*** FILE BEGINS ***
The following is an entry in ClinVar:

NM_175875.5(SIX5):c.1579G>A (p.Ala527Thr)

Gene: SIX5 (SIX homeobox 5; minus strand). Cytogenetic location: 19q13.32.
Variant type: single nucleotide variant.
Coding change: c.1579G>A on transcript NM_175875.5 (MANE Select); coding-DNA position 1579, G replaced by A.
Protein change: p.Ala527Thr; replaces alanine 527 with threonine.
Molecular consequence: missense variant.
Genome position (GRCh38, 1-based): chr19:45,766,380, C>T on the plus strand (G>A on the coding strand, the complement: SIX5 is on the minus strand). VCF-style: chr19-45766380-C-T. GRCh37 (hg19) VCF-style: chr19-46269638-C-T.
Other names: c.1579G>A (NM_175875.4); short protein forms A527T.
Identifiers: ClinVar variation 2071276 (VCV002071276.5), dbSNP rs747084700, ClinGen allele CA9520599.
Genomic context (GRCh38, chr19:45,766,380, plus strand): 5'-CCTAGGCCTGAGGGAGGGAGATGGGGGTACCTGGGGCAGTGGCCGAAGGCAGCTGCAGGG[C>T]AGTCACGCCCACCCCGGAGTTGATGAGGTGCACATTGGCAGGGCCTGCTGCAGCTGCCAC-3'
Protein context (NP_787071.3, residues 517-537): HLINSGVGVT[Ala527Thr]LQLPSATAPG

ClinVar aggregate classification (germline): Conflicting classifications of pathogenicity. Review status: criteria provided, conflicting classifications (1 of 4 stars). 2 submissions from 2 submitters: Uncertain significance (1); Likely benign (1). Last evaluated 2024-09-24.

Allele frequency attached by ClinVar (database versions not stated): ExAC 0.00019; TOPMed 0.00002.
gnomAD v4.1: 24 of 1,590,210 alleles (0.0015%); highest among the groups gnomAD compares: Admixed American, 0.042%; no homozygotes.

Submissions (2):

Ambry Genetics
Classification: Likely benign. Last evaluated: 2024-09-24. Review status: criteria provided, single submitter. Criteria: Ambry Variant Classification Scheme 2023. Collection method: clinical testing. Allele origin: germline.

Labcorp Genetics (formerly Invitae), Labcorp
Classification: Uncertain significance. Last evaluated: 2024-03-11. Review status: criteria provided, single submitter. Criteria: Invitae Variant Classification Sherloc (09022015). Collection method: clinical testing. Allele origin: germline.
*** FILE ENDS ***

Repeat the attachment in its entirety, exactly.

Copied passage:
The following is an entry in ClinVar:

NM_175875.5(SIX5):c.1579G>A (p.Ala527Thr)

Gene: SIX5 (SIX homeobox 5; minus strand). Cytogenetic location: 19q13.32.
Variant type: single nucleotide variant.
Coding change: c.1579G>A on transcript NM_175875.5 (MANE Select); coding-DNA position 1579, G replaced by A.
Protein change: p.Ala527Thr; replaces alanine 527 with threonine.
Molecular consequence: missense variant.
Genome position (GRCh38, 1-based): chr19:45,766,380, C>T on the plus strand (G>A on the coding strand, the complement: SIX5 is on the minus strand). VCF-style: chr19-45766380-C-T. GRCh37 (hg19) VCF-style: chr19-46269638-C-T.
Other names: c.1579G>A (NM_175875.4); short protein forms A527T.
Identifiers: ClinVar variation 2071276 (VCV002071276.5), dbSNP rs747084700, ClinGen allele CA9520599.
Genomic context (GRCh38, chr19:45,766,380, plus strand): 5'-CCTAGGCCTGAGGGAGGGAGATGGGGGTACCTGGGGCAGTGGCCGAAGGCAGCTGCAGGG[C>T]AGTCACGCCCACCCCGGAGTTGATGAGGTGCACATTGGCAGGGCCTGCTGCAGCTGCCAC-3'
Protein context (NP_787071.3, residues 517-537): HLINSGVGVT[Ala527Thr]LQLPSATAPG

ClinVar aggregate classification (germline): Conflicting classifications of pathogenicity. Review status: criteria provided, conflicting classifications (1 of 4 stars). 2 submissions from 2 submitters: Uncertain significance (1); Likely benign (1). Last evaluated 2024-09-24.

Allele frequency attached by ClinVar (database versions not stated): ExAC 0.00019; TOPMed 0.00002.
gnomAD v4.1: 24 of 1,590,210 alleles (0.0015%); highest among the groups gnomAD compares: Admixed American, 0.042%; no homozygotes.

Submissions (2):

Ambry Genetics
Classification: Likely benign. Last evaluated: 2024-09-24. Review status: criteria provided, single submitter. Criteria: Ambry Variant Classification Scheme 2023. Collection method: clinical testing. Allele origin: germline.

Labcorp Genetics (formerly Invitae), Labcorp
Classification: Uncertain significance. Last evaluated: 2024-03-11. Review status: criteria provided, single submitter. Criteria: Invitae Variant Classification Sherloc (09022015). Collection method: clinical testing. Allele origin: germline.